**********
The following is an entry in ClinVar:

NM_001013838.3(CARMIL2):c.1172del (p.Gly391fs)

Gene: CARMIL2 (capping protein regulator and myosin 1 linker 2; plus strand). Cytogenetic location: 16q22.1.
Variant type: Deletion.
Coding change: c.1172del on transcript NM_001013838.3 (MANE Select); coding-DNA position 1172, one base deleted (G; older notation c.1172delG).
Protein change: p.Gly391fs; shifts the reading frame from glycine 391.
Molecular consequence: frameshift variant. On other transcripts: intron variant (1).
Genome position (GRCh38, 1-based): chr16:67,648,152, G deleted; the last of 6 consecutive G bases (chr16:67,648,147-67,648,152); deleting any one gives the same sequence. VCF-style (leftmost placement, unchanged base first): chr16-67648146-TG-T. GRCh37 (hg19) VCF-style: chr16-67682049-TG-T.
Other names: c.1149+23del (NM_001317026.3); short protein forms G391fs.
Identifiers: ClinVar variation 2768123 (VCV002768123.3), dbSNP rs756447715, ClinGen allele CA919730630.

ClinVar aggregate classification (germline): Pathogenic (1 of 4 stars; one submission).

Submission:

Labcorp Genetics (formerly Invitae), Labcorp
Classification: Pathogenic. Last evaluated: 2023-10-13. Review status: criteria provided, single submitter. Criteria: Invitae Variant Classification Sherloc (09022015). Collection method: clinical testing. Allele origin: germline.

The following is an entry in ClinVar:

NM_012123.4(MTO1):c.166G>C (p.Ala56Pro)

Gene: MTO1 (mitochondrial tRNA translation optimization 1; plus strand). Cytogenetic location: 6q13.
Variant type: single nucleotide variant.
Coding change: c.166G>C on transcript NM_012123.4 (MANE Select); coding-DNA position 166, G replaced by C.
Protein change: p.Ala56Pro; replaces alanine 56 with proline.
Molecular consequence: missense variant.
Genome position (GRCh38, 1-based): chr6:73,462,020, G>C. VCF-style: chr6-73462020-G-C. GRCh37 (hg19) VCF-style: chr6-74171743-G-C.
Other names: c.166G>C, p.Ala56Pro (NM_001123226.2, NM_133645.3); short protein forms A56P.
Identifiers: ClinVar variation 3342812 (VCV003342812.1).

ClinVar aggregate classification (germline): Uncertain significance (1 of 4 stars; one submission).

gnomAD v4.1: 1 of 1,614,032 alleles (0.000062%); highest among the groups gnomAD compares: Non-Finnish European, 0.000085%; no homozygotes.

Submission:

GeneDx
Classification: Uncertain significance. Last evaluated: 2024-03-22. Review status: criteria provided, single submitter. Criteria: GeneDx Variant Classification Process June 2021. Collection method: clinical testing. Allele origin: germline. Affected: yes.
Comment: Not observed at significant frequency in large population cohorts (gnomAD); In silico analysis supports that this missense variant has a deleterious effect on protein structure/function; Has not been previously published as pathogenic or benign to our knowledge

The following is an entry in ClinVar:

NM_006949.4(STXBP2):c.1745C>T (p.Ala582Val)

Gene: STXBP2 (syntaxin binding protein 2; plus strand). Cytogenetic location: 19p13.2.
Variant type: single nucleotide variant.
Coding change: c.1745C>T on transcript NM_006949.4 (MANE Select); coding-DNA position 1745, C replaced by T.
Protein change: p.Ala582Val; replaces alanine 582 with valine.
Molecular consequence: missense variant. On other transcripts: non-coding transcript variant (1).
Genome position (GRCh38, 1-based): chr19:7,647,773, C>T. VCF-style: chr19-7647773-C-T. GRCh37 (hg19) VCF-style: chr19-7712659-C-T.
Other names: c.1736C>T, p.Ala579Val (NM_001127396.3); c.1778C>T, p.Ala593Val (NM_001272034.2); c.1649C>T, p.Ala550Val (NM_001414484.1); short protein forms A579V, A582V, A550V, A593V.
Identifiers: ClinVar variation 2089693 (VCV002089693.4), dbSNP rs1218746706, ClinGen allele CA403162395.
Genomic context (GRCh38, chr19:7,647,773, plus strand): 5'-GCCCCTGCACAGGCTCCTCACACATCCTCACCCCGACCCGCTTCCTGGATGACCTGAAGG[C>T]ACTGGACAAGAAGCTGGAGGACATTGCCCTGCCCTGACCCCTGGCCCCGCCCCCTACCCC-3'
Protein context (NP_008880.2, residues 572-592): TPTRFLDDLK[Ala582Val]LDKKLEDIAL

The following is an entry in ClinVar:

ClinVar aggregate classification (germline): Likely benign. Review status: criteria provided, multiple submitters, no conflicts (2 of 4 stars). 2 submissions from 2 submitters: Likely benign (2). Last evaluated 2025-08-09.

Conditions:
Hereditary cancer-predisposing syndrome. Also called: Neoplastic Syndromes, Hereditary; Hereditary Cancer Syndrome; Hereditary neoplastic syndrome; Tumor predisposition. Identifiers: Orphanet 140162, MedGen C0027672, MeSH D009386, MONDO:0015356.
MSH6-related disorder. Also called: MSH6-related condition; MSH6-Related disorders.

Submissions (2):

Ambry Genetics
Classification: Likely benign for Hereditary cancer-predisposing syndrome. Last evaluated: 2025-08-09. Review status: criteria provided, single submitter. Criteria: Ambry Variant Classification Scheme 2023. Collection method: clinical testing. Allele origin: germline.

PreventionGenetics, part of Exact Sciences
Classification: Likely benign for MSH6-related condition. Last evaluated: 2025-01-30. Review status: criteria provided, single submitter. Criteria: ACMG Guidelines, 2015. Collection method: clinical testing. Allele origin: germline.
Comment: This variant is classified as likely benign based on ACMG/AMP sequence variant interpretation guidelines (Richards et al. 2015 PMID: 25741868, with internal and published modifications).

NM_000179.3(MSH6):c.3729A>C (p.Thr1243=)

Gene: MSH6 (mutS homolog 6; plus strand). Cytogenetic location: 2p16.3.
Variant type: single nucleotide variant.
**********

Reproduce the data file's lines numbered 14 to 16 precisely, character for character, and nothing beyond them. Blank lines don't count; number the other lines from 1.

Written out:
Classification: Pathogenic. Last evaluated: 2023-10-13. Review status: criteria provided, single submitter. Criteria: Invitae Variant Classification Sherloc (09022015). Collection method: clinical testing. Allele origin: germline.

The following is an entry in ClinVar:

NM_012123.4(MTO1):c.166G>C (p.Ala56Pro)